By Sara Ivry
New York Times Magazine -- 11/15/98
Vegetarianism, long considered a hippie hallmark, is now mainstream. But the
traditional no-meat-no-fish menu is being upstaged by competing practices that advocate a
far greater rigidity. In crunchy subcultures in which a "my diet is better than
yours" attitude quietly prevails, coolness is gauged by culinary austerity. And the
question abstemious eaters like to grill one another with nowadays is this: How
"raw" are you?
Raw foodism -- not, heaven forbid, as in sushi, with all its roiling bacteria -- is an
interestingly popular diet regime in which adherents ingest only uncooked, unprocessed
fruits, vegetables, and seeds. Raw meat is out, as is dairy: both are considered poison in
disguise. Other big no-nos include coffee, tea, alcohol, and vitamin supplements. Truly
orthodox raw foodists even reject seemingly innocuous products like vinegar, garlic, and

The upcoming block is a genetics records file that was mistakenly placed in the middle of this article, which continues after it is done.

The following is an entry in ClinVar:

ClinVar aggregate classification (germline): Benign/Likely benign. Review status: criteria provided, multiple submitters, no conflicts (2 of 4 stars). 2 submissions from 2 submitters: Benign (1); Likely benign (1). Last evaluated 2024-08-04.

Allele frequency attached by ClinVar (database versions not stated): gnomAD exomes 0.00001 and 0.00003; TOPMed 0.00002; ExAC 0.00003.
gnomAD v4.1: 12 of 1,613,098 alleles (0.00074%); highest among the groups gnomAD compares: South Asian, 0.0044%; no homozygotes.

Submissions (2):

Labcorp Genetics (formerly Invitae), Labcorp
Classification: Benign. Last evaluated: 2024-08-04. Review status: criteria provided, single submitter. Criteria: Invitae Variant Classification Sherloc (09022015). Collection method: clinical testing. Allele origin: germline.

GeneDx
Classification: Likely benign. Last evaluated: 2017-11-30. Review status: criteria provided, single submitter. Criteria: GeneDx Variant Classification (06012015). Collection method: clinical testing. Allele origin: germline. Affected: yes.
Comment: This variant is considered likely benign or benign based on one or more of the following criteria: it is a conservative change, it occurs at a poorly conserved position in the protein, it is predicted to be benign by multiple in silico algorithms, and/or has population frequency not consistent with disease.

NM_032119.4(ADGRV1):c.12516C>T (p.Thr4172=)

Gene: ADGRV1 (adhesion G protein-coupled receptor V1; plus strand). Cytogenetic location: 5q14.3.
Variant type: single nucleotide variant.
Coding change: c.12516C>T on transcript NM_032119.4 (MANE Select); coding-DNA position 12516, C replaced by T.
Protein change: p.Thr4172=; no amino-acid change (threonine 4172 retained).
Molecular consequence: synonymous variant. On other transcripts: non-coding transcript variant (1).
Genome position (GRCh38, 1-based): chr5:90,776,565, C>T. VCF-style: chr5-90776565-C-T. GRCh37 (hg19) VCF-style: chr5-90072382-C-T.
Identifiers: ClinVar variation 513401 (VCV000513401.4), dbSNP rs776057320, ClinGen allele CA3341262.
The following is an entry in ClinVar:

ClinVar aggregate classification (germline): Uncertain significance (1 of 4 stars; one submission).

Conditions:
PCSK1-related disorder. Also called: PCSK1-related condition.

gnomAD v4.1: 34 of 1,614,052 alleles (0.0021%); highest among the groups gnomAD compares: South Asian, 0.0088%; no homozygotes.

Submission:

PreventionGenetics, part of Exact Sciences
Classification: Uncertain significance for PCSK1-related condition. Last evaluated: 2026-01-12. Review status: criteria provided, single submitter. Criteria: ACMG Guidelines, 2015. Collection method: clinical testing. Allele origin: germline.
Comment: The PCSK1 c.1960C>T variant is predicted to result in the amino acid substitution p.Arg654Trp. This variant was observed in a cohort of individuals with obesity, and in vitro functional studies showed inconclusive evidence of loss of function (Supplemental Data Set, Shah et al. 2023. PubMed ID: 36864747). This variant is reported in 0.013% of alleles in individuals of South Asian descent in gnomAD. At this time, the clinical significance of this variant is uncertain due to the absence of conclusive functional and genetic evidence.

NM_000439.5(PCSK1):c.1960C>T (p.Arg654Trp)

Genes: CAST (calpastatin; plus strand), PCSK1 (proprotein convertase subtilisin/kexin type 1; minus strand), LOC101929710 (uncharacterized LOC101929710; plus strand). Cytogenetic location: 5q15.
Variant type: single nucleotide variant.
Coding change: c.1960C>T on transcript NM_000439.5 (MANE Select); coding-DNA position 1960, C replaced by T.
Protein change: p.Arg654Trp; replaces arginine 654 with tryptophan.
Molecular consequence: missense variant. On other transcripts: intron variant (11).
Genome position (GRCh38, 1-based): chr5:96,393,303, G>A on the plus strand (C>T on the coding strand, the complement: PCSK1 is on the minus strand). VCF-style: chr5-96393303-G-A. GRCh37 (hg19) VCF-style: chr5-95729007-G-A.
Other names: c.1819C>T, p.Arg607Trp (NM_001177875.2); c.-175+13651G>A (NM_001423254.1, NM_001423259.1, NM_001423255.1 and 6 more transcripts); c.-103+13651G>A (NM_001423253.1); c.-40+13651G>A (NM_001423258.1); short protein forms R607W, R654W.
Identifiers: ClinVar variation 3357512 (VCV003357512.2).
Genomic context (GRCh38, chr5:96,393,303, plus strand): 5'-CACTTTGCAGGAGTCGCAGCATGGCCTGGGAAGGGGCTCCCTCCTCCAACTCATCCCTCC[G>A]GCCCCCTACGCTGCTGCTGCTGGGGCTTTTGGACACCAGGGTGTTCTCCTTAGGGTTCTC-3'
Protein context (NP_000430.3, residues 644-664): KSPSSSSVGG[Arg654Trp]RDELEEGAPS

herbs, those tasty aditives the rest of us take for granted.
"The purer you are, the more status you have," says Ronni Kolotkin, a recent
raw convert from New York City. "The goal is to be 100 percent raw. We pity
meat-eaters because we know they're going to die soon. They're killing themselves."
Like many other raw foodists, Kolotkin has tested a litany of diets -- vegetarianism,
macrobiotic, the all-protein route -- but swears going raw is where it's at. She's not at
100 percent yet (she still nibbles on some pasta every now and then), but she's trying
True raw foodists definitely see themselves as perched at the top of the food chain.
"Spiritually and mentally you become clearer," says Ed Lieb, who runs Planet
Health, an alternative healing center in Manhattan. "We're elite because we eat
things as nature intended."
Certainly raw foodism makes veganism look fairly mundane. That's the diet, formerly on
the outer fringe, that considers all animal products and by products taboo. "People
say they're vegans -- they're proud of that," says Kolotkin. "But raw foodists
think: That's nothing! That's nowhere! We don't eat soy products. We don't eat tofu. No
grains. You can't even drink herbal tea. If you have to cook it, you can't eat it."